Making a table, on a balcony. #3: Gluing the top, with some makeshift clamps

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Blog entry by shaunmza posted 09-22-2017 09:25 AM 1449 reads 0 times favorited 0 comments Add to Favorites Watch
« Part 2: End of day 1, planks cut to length. Part 3 of Making a table, on a balcony. series Part 4: Cutting the table top to size »

One of the ways I justified making a table to my wife was that I could make it cheaper! Or is that how I convinced myself… meh, whatever.

Now I can count, knowing full well that I would have to buy tools JUST to be able to cut the wood, it’s obvious that if I took all the money spent on tools, that it is going to be a verrry expensive table!

So let’s ignore money spent on tools! Problem solved

Or so you would think, thing is I am quite tight fisted and hate spending money when I think there is an alternate solution.

Hold me tight
That brings me to one of the things you can never have too much of…

I did not have any, at all. In my wisdom I decided to glue up my own table top, so I needed clamps. Luckily I found some super low price 150mm clamps at the hardware store. Hmmm I am thinking I should go and get some more, you can never have too many!

Those clamps would help me hold the boards relatively level while the glue dried, but I still needed to clamp the board together across the breadth of the boards.

The dimensions (roughly) of the table top 850mm wide by 600mm deep. The longest clamps I found were 600mm, so I could probably make them work in a pinch, but at nearly €30 a clamp I was floored. There is simply NO way I am paying that much for something, that I still need to hack about with!

A `couple` of `rods`
My brain started working, as I recovered from the shock of thinking a plan hatched!

Inside every hardware store, the stand in wait, tucked away, out of direct sight, readying themselves for the day they will prove useful…

Threaded rods!

I have mis-used and abused these a few times, they are some of the handiest things I have come across, ‘coupled’ with coupling nuts, they are awesome and you can exert a fair amount of force without fear os tripping a nut’s threads.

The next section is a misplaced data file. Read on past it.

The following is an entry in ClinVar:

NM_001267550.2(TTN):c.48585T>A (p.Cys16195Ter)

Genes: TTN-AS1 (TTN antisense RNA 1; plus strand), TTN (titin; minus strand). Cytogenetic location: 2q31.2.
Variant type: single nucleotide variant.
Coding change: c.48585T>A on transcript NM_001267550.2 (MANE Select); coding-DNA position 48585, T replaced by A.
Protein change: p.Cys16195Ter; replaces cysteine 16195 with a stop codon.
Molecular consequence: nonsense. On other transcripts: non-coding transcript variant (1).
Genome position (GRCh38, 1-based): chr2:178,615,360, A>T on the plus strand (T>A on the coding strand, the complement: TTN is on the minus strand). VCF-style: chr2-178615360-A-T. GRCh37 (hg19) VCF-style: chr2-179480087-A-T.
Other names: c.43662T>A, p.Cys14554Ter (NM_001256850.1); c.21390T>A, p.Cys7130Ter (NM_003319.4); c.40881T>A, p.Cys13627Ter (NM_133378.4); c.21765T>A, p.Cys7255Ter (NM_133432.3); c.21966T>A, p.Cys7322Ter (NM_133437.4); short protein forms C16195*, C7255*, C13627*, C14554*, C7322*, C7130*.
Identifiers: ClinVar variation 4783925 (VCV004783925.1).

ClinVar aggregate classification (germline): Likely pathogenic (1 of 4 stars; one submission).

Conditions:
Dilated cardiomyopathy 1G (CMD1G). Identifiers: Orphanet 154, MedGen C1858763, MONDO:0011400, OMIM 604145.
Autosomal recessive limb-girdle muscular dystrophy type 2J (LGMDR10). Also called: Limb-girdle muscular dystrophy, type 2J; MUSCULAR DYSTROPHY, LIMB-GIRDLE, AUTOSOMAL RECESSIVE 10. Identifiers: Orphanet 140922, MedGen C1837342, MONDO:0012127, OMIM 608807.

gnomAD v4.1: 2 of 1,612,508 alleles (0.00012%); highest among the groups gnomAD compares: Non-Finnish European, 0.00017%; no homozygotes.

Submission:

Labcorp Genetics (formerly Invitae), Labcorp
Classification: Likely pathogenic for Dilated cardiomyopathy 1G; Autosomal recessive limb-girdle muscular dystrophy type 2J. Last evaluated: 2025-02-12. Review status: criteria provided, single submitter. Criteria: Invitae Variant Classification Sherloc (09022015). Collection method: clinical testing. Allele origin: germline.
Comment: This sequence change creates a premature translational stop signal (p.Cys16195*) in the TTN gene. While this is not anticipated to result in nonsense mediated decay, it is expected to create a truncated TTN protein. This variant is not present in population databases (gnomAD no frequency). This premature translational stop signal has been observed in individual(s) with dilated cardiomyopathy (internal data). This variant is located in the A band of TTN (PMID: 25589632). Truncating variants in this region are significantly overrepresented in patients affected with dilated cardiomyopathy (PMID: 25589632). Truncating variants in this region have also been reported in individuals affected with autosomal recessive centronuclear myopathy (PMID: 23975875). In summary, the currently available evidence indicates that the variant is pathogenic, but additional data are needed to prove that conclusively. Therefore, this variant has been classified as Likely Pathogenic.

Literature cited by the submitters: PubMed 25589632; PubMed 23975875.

Here they are in action, I cut some blocks and drilled 10mm holes through for the rods. At 1 meter in length I had plenty thread left to play with.
Best of all the threaded rods were less than € 1 each! Including nut’s and washers I got a away with paying less than €10.

A classic example of using what is at hand, the next table I make will be even easier! But I do need more clamps.
These worked, but I do think the finish would have been much better with more clamping force.

It worked! This picture is from two days later, I glued and clamped the pieces on a Saturday, then took it all off on the following Monday.
It all stuck together, and felt nice and solid.

It’s all about that base

Drunk on my victory, I pushed on and started work on the part that will form the base of the table.

I am hoping to avoid having ant screw heads visible on the table, so had to make a plan with holding the parts together while the glue dried.

Playing with the threaded rod again, I realised that my makeshift clamps could be pressed into use yet again. I did a trial run without glue, measuring diagonally from one corner o another, checking if the frame stayed square as I tightened the nuts.

Fortunately it did, slue was applied, and the rods and wooden blocks were hurriedly applied to the frame and tightened up.
A few quick checks that it all looked fairly square and I put the frame aside to dry.

The wait for the glue to dry begun again.

What’s missing from this post is images of the process I followed to plane the edges of the board to fit. That’s because I never took any!

The last thing missing, is a show of appreciation to my understanding (and long suffering!) wife, who has given me support on this and many other hair brained schemes. I once changed a motorcycles valves in out living room, with no garage, we had a bike parked next to the TV for a week or so as I sorted out parts!

-- Shaun, South African living in Portugal

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